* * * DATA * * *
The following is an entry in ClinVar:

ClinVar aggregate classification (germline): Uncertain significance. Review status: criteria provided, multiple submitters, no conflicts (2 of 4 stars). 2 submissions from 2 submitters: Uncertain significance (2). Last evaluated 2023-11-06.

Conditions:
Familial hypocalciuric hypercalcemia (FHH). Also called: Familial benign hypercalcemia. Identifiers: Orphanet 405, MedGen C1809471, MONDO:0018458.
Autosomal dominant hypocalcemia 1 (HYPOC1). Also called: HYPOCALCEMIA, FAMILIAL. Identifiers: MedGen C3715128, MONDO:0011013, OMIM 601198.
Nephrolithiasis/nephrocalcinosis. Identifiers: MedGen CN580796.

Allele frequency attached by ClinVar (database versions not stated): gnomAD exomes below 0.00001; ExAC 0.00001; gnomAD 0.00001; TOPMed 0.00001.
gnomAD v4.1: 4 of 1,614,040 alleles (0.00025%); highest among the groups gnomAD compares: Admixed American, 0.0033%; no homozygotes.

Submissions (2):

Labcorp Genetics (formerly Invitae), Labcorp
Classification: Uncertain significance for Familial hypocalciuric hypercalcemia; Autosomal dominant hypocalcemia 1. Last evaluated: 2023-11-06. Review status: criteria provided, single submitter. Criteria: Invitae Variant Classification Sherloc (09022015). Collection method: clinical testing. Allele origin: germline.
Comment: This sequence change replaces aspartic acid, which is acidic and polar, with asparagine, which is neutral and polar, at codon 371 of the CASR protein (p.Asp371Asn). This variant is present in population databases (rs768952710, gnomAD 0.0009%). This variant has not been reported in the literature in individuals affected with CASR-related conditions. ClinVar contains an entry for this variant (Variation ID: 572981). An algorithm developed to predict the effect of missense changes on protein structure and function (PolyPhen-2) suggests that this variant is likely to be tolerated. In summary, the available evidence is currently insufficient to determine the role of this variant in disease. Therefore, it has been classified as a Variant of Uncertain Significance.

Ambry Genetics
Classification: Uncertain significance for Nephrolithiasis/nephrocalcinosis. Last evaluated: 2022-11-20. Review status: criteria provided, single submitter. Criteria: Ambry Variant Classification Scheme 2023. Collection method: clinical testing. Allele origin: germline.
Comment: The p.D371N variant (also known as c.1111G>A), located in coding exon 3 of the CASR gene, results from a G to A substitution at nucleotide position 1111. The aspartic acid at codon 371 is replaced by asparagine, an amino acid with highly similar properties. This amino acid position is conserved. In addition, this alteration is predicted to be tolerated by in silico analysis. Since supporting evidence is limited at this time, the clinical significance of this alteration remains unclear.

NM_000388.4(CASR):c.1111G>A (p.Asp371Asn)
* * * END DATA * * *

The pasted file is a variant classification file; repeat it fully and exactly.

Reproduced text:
The following is an entry in ClinVar:

ClinVar aggregate classification (germline): Uncertain significance. Review status: criteria provided, multiple submitters, no conflicts (2 of 4 stars). 2 submissions from 2 submitters: Uncertain significance (2). Last evaluated 2023-11-06.

Conditions:
Familial hypocalciuric hypercalcemia (FHH). Also called: Familial benign hypercalcemia. Identifiers: Orphanet 405, MedGen C1809471, MONDO:0018458.
Autosomal dominant hypocalcemia 1 (HYPOC1). Also called: HYPOCALCEMIA, FAMILIAL. Identifiers: MedGen C3715128, MONDO:0011013, OMIM 601198.
Nephrolithiasis/nephrocalcinosis. Identifiers: MedGen CN580796.

Allele frequency attached by ClinVar (database versions not stated): gnomAD exomes below 0.00001; ExAC 0.00001; gnomAD 0.00001; TOPMed 0.00001.
gnomAD v4.1: 4 of 1,614,040 alleles (0.00025%); highest among the groups gnomAD compares: Admixed American, 0.0033%; no homozygotes.

Submissions (2):

Labcorp Genetics (formerly Invitae), Labcorp
Classification: Uncertain significance for Familial hypocalciuric hypercalcemia; Autosomal dominant hypocalcemia 1. Last evaluated: 2023-11-06. Review status: criteria provided, single submitter. Criteria: Invitae Variant Classification Sherloc (09022015). Collection method: clinical testing. Allele origin: germline.
Comment: This sequence change replaces aspartic acid, which is acidic and polar, with asparagine, which is neutral and polar, at codon 371 of the CASR protein (p.Asp371Asn). This variant is present in population databases (rs768952710, gnomAD 0.0009%). This variant has not been reported in the literature in individuals affected with CASR-related conditions. ClinVar contains an entry for this variant (Variation ID: 572981). An algorithm developed to predict the effect of missense changes on protein structure and function (PolyPhen-2) suggests that this variant is likely to be tolerated. In summary, the available evidence is currently insufficient to determine the role of this variant in disease. Therefore, it has been classified as a Variant of Uncertain Significance.

Ambry Genetics
Classification: Uncertain significance for Nephrolithiasis/nephrocalcinosis. Last evaluated: 2022-11-20. Review status: criteria provided, single submitter. Criteria: Ambry Variant Classification Scheme 2023. Collection method: clinical testing. Allele origin: germline.
Comment: The p.D371N variant (also known as c.1111G>A), located in coding exon 3 of the CASR gene, results from a G to A substitution at nucleotide position 1111. The aspartic acid at codon 371 is replaced by asparagine, an amino acid with highly similar properties. This amino acid position is conserved. In addition, this alteration is predicted to be tolerated by in silico analysis. Since supporting evidence is limited at this time, the clinical significance of this alteration remains unclear.

NM_000388.4(CASR):c.1111G>A (p.Asp371Asn)